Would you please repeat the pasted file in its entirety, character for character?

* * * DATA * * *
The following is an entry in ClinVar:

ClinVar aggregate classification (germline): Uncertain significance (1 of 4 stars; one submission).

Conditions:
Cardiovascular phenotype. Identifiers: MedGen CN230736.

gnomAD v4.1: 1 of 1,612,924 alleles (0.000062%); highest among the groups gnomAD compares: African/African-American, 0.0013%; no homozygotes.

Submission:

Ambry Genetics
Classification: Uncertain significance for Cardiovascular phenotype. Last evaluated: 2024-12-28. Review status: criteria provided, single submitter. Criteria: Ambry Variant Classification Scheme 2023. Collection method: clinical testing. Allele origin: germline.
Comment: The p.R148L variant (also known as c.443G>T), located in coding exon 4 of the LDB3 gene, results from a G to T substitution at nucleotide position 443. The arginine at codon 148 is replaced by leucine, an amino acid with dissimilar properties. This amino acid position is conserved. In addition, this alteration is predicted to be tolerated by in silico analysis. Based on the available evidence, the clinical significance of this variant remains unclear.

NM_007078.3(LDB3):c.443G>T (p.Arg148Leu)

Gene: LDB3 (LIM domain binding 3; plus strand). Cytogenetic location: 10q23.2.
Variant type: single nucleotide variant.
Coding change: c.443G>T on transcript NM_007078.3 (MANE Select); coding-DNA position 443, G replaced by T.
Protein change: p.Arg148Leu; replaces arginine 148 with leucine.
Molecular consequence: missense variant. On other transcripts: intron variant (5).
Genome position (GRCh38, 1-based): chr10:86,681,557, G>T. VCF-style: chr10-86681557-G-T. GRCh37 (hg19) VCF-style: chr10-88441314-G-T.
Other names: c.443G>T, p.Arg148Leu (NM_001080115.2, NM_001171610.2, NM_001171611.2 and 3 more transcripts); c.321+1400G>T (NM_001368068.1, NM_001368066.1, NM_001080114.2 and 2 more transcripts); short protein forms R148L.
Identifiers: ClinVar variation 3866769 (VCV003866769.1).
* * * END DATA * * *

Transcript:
The following is an entry in ClinVar:

ClinVar aggregate classification (germline): Uncertain significance (1 of 4 stars; one submission).

Conditions:
Cardiovascular phenotype. Identifiers: MedGen CN230736.

gnomAD v4.1: 1 of 1,612,924 alleles (0.000062%); highest among the groups gnomAD compares: African/African-American, 0.0013%; no homozygotes.

Submission:

Ambry Genetics
Classification: Uncertain significance for Cardiovascular phenotype. Last evaluated: 2024-12-28. Review status: criteria provided, single submitter. Criteria: Ambry Variant Classification Scheme 2023. Collection method: clinical testing. Allele origin: germline.
Comment: The p.R148L variant (also known as c.443G>T), located in coding exon 4 of the LDB3 gene, results from a G to T substitution at nucleotide position 443. The arginine at codon 148 is replaced by leucine, an amino acid with dissimilar properties. This amino acid position is conserved. In addition, this alteration is predicted to be tolerated by in silico analysis. Based on the available evidence, the clinical significance of this variant remains unclear.

NM_007078.3(LDB3):c.443G>T (p.Arg148Leu)

Gene: LDB3 (LIM domain binding 3; plus strand). Cytogenetic location: 10q23.2.
Variant type: single nucleotide variant.
Coding change: c.443G>T on transcript NM_007078.3 (MANE Select); coding-DNA position 443, G replaced by T.
Protein change: p.Arg148Leu; replaces arginine 148 with leucine.
Molecular consequence: missense variant. On other transcripts: intron variant (5).
Genome position (GRCh38, 1-based): chr10:86,681,557, G>T. VCF-style: chr10-86681557-G-T. GRCh37 (hg19) VCF-style: chr10-88441314-G-T.
Other names: c.443G>T, p.Arg148Leu (NM_001080115.2, NM_001171610.2, NM_001171611.2 and 3 more transcripts); c.321+1400G>T (NM_001368068.1, NM_001368066.1, NM_001080114.2 and 2 more transcripts); short protein forms R148L.
Identifiers: ClinVar variation 3866769 (VCV003866769.1).